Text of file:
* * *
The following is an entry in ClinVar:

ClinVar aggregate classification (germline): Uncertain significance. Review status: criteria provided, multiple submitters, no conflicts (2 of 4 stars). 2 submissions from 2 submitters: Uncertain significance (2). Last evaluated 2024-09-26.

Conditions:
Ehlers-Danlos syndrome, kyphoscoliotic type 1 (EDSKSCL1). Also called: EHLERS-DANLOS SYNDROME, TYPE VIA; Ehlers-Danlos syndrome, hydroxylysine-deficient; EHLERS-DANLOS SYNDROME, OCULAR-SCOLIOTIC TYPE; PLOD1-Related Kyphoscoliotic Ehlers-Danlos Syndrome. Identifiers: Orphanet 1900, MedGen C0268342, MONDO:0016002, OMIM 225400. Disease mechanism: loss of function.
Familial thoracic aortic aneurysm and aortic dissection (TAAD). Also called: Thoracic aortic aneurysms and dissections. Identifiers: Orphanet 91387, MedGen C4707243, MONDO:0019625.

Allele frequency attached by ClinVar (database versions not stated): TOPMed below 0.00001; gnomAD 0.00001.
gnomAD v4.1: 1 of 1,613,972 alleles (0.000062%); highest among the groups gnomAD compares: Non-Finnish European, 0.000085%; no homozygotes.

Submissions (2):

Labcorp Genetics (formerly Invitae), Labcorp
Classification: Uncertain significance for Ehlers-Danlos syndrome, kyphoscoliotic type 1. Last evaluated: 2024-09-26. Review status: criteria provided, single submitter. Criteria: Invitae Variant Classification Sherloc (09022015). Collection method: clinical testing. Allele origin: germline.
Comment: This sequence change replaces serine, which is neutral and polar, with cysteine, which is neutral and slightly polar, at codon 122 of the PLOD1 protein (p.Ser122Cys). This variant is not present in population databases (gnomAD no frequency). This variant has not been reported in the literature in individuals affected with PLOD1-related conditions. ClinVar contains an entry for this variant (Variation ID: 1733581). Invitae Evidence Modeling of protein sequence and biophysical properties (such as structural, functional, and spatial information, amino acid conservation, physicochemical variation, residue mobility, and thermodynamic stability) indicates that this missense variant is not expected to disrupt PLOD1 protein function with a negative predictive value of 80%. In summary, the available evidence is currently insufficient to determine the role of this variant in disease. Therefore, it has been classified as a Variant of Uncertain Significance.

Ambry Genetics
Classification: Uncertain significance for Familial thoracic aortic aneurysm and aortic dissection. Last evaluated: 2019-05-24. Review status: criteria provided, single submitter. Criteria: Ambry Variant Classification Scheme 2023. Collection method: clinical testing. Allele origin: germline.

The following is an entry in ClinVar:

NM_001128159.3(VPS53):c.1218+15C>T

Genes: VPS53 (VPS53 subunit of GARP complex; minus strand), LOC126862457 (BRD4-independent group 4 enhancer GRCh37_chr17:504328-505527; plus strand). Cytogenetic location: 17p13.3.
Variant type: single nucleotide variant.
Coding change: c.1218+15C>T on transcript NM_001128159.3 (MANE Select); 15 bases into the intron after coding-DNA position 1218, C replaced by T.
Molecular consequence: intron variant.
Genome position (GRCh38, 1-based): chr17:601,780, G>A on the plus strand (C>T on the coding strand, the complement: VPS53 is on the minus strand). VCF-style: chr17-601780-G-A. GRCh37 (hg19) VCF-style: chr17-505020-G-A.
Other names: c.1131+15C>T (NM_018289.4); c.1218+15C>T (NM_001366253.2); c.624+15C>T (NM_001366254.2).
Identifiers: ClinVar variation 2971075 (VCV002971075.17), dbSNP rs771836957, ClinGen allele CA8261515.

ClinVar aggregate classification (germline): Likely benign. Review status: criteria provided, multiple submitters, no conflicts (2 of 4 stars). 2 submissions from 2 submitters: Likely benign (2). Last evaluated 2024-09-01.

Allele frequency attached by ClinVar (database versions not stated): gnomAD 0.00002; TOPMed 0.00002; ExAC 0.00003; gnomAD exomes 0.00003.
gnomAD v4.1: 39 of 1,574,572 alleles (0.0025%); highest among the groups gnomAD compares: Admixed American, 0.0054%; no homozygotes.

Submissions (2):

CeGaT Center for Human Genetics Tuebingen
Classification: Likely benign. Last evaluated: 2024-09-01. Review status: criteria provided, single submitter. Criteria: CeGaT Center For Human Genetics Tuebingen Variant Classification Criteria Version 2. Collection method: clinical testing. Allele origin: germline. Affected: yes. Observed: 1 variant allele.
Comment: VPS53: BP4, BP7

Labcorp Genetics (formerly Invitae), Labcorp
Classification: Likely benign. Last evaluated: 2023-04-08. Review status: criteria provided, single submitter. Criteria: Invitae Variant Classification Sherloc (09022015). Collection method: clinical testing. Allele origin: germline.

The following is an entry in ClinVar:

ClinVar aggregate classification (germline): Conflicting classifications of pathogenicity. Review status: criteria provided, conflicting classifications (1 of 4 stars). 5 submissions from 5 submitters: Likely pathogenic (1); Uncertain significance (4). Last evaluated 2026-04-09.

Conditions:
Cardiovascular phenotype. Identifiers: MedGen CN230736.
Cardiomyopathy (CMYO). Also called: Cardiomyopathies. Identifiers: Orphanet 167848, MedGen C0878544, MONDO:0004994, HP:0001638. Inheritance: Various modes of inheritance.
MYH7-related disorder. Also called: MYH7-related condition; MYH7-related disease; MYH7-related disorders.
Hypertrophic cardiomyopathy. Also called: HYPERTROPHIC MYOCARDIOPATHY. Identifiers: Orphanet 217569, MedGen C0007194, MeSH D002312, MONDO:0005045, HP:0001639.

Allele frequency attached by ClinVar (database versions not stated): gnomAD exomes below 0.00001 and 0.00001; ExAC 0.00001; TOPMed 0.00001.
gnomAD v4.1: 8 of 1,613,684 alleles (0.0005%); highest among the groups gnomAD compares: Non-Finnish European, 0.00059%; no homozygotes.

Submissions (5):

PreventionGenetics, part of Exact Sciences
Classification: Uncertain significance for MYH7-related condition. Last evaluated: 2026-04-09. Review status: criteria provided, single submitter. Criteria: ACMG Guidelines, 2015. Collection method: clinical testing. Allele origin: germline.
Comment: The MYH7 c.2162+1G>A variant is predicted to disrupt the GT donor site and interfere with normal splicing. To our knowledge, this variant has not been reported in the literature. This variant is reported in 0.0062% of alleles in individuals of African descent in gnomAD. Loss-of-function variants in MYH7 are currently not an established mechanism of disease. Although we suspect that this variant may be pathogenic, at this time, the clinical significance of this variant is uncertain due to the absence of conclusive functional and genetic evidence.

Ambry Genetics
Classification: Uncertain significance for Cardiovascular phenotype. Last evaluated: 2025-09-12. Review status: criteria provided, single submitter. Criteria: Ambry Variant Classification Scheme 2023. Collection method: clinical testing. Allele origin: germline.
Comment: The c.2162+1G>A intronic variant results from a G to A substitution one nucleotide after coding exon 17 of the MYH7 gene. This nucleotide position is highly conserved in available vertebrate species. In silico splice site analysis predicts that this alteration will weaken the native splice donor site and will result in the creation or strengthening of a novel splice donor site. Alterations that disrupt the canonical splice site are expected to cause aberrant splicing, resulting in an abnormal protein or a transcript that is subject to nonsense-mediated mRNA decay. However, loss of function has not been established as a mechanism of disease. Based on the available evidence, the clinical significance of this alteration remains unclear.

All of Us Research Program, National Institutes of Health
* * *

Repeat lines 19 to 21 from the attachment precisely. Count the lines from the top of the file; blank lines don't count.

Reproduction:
Molecular consequence: intron variant.
Genome position (GRCh38, 1-based): chr17:601,780, G>A on the plus strand (C>T on the coding strand, the complement: VPS53 is on the minus strand). VCF-style: chr17-601780-G-A. GRCh37 (hg19) VCF-style: chr17-505020-G-A.
Other names: c.1131+15C>T (NM_018289.4); c.1218+15C>T (NM_001366253.2); c.624+15C>T (NM_001366254.2).